You aren't considering a possible option: only one site, all players are using computers instead of boards thus spacing of players can be increased.

Tim, as always - thanks for enlightening us to new rules and clarifying existing rules. Last weekend, as a player made a move in a rated online event, the opponent offered a draw. The Accept button appeared on the exact spot that the player was clicking and a tragic draw occurred. Is there any thought to making this like OTB chess? (you can only offer on your turn). I realize that the recipient of the offer would then be allowed to ignore the offer and consider it after the offerer's non-mating move, but it seems like it should be that way (only offer on your own move), even for online chess. Thanks.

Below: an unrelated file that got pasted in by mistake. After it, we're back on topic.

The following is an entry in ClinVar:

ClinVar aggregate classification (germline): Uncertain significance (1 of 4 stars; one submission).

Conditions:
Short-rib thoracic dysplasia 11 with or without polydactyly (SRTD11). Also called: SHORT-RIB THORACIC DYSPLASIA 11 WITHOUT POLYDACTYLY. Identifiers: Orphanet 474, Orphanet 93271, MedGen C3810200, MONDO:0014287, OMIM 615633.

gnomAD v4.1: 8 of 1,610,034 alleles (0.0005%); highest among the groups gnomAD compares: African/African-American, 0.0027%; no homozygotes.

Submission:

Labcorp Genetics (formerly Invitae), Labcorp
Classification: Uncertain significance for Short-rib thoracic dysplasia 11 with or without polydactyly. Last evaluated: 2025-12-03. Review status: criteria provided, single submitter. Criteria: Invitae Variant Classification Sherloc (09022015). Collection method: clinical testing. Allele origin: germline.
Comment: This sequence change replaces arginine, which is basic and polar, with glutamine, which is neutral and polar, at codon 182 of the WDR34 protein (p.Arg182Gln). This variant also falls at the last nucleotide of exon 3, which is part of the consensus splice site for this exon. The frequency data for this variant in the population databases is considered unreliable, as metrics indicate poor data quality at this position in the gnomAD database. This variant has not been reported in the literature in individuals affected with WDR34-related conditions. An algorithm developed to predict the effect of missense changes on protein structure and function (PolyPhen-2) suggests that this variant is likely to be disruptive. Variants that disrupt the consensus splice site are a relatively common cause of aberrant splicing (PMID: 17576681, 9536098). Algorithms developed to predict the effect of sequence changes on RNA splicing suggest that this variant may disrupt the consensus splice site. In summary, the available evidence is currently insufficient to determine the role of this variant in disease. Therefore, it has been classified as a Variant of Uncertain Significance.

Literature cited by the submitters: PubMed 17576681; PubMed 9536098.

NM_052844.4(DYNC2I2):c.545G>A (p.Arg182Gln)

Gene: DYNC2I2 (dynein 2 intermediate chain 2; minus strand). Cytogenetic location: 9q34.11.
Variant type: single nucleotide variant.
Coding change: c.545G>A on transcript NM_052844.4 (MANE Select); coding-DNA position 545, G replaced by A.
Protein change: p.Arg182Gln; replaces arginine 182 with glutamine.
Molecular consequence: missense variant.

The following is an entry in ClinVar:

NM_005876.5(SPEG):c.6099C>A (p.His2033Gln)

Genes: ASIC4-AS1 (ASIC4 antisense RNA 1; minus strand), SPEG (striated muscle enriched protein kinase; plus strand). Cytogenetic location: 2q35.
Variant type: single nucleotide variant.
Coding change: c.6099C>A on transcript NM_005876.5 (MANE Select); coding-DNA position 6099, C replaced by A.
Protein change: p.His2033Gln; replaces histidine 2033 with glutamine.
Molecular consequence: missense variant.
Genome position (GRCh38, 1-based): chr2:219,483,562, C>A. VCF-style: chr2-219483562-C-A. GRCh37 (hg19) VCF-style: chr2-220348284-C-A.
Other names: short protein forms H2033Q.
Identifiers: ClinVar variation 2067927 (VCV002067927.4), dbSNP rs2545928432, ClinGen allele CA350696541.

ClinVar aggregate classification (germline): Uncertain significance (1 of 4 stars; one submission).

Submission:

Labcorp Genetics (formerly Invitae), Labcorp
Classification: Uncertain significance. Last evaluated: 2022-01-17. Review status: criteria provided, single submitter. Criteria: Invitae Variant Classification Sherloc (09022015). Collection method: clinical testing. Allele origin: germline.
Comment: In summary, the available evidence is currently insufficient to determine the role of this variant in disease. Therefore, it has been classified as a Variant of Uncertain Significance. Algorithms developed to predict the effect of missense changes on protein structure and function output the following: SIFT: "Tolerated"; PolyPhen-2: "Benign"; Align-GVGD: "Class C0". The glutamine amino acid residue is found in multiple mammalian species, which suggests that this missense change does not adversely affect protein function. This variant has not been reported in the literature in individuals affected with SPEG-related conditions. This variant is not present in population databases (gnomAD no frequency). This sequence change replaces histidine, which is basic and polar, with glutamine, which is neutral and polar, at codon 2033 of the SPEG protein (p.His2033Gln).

Each of the major platforms have their own way of dealing with these kinds of things. US Chess as zero input to the programing involved. So, it would be up to each individual platform to try and make things closer to OTB chess.

It seems to me that the Accept button should NEVER be on the portion of the display where the board is. It should be underneath it. Actually, the full name of the button should be "Claim or Offer a Draw". The player should click this button first, and THEN make his move. If there is a valid triple-occurrence or 50-move situation on the board, the platform would declare the draw. Otherwise, the platform would then tell the opponent, "Your opponent has just offered a draw. To accept the offer, press the 'Claim or Offer a Draw' button. To decline the offer, please make a move."

Part of the Online rules should be the requirement for all online players to also have some minimum of in-person OTBoard rated play, with the previous 2 years or so. This way, significant differences between any given player's rating for his OTBoard games versus his Online games can be used as a yellow flag to warrant extra scrutiny for patterns of questionable behavior (or cheating).